The Nature of Secrets and the Taboo
Bringing secrets and the taboo “out of the dark and into the light” by practicing transparency and openness rather than repression, takes away their power.
Sure, other effects occur like the less fun effect of normalizing (social normalization), but that is another essay. At the core, things have more power when they are hidden in Victorian fashion, as one can’t confront or understand what is hidden behind a wall of social and political taboo.
Things have the most power over us when they go unspoken, the tension builds and eats away at us, coloring our actions, eating our head space, and in some instances causing us shame.
Things fester in the dark, growing, spiraling out of control, manifesting as fetishes and quirks, burying itself in our neurology, making dealing with it more and more difficult.
But when things are said aloud and are confronted, they lose power.
This is the basic logic behind therapy.
Humans are social beings; we aren’t meant to shoulder the burden alone like Atlas.
This isn’t a call to throw all censorship to the wind and speak freely in all cases, that is foolish.
It is, however, a call to find at least one person with whom you can share each of the ideas you keep to yourself. Perhaps you want to find one person per idea or all ideas with one person. It is both rude and risky to lay your burden on a single person at a single time.
On an individual level, it is about finding a friend, therapist, priest, or lawyer to confide in. On a group level, sharing in an anonymous group works. On a national level, it might be a matter of engaging in more honest and transparent debate.
Let us be clear; you should never waive your Miranda rights or take thoughtless actions that you know will lead to trouble. Instead, this is about good sense, good taste, and guiding principles.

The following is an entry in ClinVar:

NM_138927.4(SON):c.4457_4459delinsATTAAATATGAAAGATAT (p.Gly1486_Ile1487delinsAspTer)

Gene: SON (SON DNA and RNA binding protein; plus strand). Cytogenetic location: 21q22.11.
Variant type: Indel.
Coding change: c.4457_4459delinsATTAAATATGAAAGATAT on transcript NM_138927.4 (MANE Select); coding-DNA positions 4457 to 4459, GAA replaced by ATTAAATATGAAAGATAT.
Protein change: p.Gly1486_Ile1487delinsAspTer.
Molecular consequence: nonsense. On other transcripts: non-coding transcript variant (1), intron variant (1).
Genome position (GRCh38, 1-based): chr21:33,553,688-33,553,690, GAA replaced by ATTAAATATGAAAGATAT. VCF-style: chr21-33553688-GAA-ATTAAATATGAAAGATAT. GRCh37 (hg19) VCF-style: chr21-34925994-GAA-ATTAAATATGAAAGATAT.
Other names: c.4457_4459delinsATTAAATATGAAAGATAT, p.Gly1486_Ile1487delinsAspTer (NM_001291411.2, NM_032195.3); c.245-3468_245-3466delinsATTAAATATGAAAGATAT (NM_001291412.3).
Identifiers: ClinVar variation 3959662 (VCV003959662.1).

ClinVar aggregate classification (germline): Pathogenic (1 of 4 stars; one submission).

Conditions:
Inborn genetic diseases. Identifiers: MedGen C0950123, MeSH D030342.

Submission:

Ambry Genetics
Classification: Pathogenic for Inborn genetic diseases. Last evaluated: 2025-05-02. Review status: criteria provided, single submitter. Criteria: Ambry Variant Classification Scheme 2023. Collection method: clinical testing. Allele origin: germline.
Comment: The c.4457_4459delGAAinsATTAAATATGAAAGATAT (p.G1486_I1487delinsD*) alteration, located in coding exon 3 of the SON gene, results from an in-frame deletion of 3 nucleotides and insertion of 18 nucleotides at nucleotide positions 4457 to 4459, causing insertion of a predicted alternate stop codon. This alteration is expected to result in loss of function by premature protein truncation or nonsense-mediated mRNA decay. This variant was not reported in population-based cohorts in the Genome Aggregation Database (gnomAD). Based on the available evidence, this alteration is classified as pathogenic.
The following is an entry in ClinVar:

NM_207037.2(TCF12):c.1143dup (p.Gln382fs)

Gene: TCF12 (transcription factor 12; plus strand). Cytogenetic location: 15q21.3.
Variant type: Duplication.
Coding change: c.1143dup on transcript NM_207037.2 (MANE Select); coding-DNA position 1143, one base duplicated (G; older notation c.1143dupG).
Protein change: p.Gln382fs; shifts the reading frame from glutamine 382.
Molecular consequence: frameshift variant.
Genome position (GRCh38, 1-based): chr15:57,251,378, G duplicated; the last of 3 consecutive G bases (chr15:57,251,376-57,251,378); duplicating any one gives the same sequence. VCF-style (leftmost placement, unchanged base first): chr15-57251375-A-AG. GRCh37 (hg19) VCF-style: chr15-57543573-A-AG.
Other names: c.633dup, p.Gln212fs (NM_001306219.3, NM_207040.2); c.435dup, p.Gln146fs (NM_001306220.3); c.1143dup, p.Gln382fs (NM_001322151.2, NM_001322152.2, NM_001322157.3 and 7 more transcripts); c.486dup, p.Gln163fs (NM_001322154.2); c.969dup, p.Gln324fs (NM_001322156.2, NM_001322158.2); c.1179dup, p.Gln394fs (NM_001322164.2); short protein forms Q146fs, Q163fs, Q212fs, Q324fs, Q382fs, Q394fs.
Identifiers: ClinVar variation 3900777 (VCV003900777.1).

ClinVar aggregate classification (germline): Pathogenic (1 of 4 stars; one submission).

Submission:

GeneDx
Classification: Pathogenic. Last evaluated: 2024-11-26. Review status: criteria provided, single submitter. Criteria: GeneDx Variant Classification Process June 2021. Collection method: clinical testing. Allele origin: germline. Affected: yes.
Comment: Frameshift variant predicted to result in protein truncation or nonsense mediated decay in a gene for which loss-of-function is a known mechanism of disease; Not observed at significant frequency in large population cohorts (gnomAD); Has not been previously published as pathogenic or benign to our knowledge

One should seek transparency and openness, as it is healthy to be open. And one should avoid repressing the taboo in a Victorian fashion, as it is healthier not to repress things.
Within the bounds of reason and decency, we should seek to “bring that which festers in the dark out into the light, so it loses its control over us, as individuals, groups, a nation, and the world.”
When you say something aloud to at least one person, It eases your burden.
When things are said aloud, they become less powerful. When things are too loud, the noise can become deafening.
When you are honest and open with others and are transparent, you gain trust.
When you put only your best foot forward and hide your shade in the dark, you are subject to blackmail (metaphorically, internally, or literally) by others if you slip up.
The Buddhists have a saying that goes something like this, “you can drag things with you that don’t belong into the next cycle; it is uncomfortable, and you’ll feel a nagging until you finally let go.”
Just as you can’t magically make your crush from high school fall in love with you and be with you forever, you can’t drag your secrets into the next cycle of your life without constant turmoil.
The above applies to all individuals and groups, in all settings. However, this should be done with taste.
People are criticized and mocked for oversharing all the time; don’t be foolish. But, also, don’t become enslaved to blackmail or taboo by letting a dark secret hold power over you. Figure out a way to drag it into the light and watch it melt away like the Wicked Witch. Sometimes “melt away” means “take the wind out of the sails of a friendship that was based on a lopsided attraction but a mutual need for admiration and connection.” Be warned that melting a witch isn’t always pretty, but if you can, seek true openness and honesty, you will end up easing your burden, and that is the key to a happy and light existence.